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Thomas hates the aisle of self-help books he has to pass through to get to the serious non-fiction section. “Rubbish,” he mutters, noting the titles. How to Deal with Loss, The Answer is in the Stars, Quantum Way of Thought, My Mother and Me, How I Fought Obesity, My Anorexic Journey. These books sell millions because people seek magical formulas to deal with their problems. All this sharing, support groups, as though they have no brains in their heads.
A towering stand for a best-seller dominates the middle of the aisle: The Key to Happiness. ‘The winner of the rotten tomatoes top prize for the worst title,’ he thinks. He picks a copy from the stand and flips through the pages. While perusing the blurb, he hears a female voice behind him.
“I lost my keys,” she says.
He turns and faces a petite woman. “Here?” he asks.
“Here, there and everywhere,” she replies. “Happiness is hard to find.”
“You’re pulling my leg.“ He chuckles.
“I’m serious,“ she says, blinking. “Shall we look for it together?”
He pauses for a moment, then decides to play along. Who could ignore those dark, mysterious eyes?
He follows her out of the store, into street. Bustling lunchtime crowds scurry along the pavement in both directions.
“This way,” she says, pointing west.
Thomas joins the flow, walking next to her.
“First we must define it,“ she says.
“Happiness. What is happiness?”
“A much over-rated notion, which doesn’t exist.” He smirks.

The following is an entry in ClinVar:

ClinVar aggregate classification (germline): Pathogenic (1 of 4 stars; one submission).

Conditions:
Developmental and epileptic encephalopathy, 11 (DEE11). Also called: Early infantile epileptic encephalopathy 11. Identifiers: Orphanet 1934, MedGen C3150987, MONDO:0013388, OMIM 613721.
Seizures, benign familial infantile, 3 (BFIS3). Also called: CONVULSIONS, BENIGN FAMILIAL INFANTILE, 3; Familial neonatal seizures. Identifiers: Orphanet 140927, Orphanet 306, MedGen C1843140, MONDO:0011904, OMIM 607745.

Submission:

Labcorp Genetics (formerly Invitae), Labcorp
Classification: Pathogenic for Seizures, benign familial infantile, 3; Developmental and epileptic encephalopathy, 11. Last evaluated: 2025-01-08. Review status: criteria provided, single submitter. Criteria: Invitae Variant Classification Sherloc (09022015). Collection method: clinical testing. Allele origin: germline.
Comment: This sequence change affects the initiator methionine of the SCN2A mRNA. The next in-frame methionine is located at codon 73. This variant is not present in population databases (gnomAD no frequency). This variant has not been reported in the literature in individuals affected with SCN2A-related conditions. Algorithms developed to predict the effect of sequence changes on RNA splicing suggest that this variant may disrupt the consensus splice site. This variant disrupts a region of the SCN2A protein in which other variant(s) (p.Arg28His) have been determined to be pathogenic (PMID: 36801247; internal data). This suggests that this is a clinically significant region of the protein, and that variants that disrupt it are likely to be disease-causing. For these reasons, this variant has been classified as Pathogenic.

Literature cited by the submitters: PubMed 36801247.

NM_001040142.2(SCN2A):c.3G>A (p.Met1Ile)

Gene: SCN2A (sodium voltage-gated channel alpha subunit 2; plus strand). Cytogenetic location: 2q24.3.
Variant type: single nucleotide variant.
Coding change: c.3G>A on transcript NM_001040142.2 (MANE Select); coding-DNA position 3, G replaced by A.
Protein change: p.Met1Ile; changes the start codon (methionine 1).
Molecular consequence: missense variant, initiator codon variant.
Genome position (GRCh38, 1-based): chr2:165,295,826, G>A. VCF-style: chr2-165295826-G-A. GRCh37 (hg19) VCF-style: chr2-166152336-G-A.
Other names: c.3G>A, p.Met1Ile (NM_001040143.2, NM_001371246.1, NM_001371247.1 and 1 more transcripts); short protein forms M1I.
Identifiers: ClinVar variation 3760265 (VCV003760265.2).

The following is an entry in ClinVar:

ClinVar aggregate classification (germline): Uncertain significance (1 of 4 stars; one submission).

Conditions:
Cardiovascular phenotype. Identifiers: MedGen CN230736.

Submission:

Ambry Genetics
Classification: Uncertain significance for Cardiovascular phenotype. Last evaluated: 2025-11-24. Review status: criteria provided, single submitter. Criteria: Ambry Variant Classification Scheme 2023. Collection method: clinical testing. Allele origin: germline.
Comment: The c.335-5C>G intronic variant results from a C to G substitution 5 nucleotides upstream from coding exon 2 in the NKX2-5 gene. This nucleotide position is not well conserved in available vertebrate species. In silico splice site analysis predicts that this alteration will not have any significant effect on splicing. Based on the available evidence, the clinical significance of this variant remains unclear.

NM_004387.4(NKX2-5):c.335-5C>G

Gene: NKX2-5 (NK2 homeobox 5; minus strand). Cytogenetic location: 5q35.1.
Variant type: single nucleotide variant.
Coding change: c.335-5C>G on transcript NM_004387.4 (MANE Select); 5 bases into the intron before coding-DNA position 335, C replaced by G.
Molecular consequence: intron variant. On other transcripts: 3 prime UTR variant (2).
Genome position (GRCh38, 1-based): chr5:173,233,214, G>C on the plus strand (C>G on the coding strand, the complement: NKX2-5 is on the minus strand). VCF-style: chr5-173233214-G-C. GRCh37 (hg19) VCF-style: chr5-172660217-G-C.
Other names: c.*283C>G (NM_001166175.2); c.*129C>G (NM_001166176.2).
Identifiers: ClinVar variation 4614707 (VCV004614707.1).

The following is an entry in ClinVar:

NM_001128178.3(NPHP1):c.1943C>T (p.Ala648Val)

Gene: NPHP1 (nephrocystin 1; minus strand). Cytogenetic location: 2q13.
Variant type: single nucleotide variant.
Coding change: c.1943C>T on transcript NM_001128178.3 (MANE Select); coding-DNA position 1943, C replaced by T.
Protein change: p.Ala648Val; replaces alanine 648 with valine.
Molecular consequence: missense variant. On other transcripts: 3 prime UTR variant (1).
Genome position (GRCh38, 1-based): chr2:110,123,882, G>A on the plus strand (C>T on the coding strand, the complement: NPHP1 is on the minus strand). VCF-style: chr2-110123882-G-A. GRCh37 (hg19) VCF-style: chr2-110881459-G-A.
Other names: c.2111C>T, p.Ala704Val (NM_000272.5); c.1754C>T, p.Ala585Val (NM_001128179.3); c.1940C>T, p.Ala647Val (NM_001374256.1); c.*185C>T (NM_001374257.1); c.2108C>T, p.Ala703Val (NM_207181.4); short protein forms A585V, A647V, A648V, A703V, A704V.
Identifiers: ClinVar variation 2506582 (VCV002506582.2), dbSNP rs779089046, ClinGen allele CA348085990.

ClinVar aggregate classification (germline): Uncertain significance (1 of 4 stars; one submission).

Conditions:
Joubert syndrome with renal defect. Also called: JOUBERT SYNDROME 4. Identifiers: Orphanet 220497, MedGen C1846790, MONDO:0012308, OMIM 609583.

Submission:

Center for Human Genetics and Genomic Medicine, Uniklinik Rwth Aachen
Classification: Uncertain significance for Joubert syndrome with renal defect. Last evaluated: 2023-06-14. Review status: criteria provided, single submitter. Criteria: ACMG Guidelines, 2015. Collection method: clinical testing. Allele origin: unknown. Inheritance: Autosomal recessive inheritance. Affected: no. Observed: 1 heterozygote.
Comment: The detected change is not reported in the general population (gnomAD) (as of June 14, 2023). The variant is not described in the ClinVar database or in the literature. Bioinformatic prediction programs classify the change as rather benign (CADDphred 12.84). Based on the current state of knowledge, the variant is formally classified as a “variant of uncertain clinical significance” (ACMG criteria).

“Is that so? See the blind man crossing the street, using his cane. Happiness is being independent.”
“Unhappiness is being disabled.”
“You mustn’t do that. Laws of attraction will hear you and bring you the opposite of happiness.” She points to a sparrow, searching for food by a garbage bin. A morsel of bread discovered on the pavement, the bird takes off to a safe location to enjoy it. “Happiness is being able to escape,” she says.
Leading him to an empty table at a street café, she drops her handbag on a chair and grabs her wallet. “Sit here and I’ll be back.”
She returns with two mugs of coffee and a generous portion of dark chocolate cake.
“Happiness is a cup of coffee and piece of cake?”
“You’re learning,” she nods.
The serotonin from the chocolate washed down with coffee takes Thomas to a moment of bliss. “Happiness is sitting next to an attractive woman and sharing a forbidden delicacy.”
Holding his arm, she takes him to the park across the street, and settles on a bench “Happiness is finding a vacant bench on a sunny day.”
Thomas watches the children racing their miniature sailboats on the pond and remembers his childhood. “Happiness is having friends.”
“You’re getting there.” She pats his hand.
His gaze falls on the woods, bordering the park, on the other side of the pond. “Happiness is being an evergreen, dressed for all occasions.”
Thomas looks into her eyes, speckled with gold beams from the sun. “Are you the author of the book?”
“No, I’m Samantha, just a reader. I read on your face you were in need of a burst of cheerfulness. The key lies inside you, not in a book. It’s up to you to unlock the door or to keep it shut.”
“I’m Thomas. Samantha is a lovely name. Mine’s plain, yours is melodious. All this positivity could be addictive. It’s like taking drugs.”
“It’s better than scepticism. There are so many things we can’t control. Every single day bad things happen in the world. If we don’t look for happiness in little things, we won’t be able to cope with the serious problems.”
“What now? “ he asks.
“It’s up to you.” She flutters her eyelids.
“Can I invite to dinner tonight?”
“I’d like that.”
They part at the park entrance. His gait livelier than ever, Thomas heads towards his office block. He’s looking forward to seeing, discovering more about the beguiling Sa-man-tha tonight. “Carpe diem,” he mutters. ‘Less history, more lightness, living -being.’